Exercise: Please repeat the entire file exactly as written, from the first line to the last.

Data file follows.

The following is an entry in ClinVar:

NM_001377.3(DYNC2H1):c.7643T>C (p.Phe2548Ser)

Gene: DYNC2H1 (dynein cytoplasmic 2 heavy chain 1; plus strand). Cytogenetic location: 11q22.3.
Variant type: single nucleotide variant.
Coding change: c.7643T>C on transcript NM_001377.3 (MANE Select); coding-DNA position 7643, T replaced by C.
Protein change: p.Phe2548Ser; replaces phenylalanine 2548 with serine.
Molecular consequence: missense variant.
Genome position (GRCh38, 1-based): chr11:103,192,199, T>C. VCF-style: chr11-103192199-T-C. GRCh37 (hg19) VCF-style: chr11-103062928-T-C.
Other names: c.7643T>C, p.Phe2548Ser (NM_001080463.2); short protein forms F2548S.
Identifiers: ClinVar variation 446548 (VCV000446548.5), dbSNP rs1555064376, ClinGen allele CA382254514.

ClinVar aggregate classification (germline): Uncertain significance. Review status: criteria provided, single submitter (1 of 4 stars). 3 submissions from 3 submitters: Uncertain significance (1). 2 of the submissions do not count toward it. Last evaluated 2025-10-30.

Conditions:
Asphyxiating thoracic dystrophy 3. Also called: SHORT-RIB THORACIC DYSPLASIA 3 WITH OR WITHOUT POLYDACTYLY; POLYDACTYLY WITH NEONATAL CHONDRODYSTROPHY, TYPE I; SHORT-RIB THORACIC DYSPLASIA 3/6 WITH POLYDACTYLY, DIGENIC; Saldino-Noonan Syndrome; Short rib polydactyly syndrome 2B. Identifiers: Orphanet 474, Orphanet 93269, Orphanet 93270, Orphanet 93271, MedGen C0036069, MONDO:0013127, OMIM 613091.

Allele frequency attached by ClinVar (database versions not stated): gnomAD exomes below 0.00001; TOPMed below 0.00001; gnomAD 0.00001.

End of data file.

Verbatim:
The following is an entry in ClinVar:

NM_001377.3(DYNC2H1):c.7643T>C (p.Phe2548Ser)

Gene: DYNC2H1 (dynein cytoplasmic 2 heavy chain 1; plus strand). Cytogenetic location: 11q22.3.
Variant type: single nucleotide variant.
Coding change: c.7643T>C on transcript NM_001377.3 (MANE Select); coding-DNA position 7643, T replaced by C.
Protein change: p.Phe2548Ser; replaces phenylalanine 2548 with serine.
Molecular consequence: missense variant.
Genome position (GRCh38, 1-based): chr11:103,192,199, T>C. VCF-style: chr11-103192199-T-C. GRCh37 (hg19) VCF-style: chr11-103062928-T-C.
Other names: c.7643T>C, p.Phe2548Ser (NM_001080463.2); short protein forms F2548S.
Identifiers: ClinVar variation 446548 (VCV000446548.5), dbSNP rs1555064376, ClinGen allele CA382254514.

ClinVar aggregate classification (germline): Uncertain significance. Review status: criteria provided, single submitter (1 of 4 stars). 3 submissions from 3 submitters: Uncertain significance (1). 2 of the submissions do not count toward it. Last evaluated 2025-10-30.

Conditions:
Asphyxiating thoracic dystrophy 3. Also called: SHORT-RIB THORACIC DYSPLASIA 3 WITH OR WITHOUT POLYDACTYLY; POLYDACTYLY WITH NEONATAL CHONDRODYSTROPHY, TYPE I; SHORT-RIB THORACIC DYSPLASIA 3/6 WITH POLYDACTYLY, DIGENIC; Saldino-Noonan Syndrome; Short rib polydactyly syndrome 2B. Identifiers: Orphanet 474, Orphanet 93269, Orphanet 93270, Orphanet 93271, MedGen C0036069, MONDO:0013127, OMIM 613091.

Allele frequency attached by ClinVar (database versions not stated): gnomAD exomes below 0.00001; TOPMed below 0.00001; gnomAD 0.00001.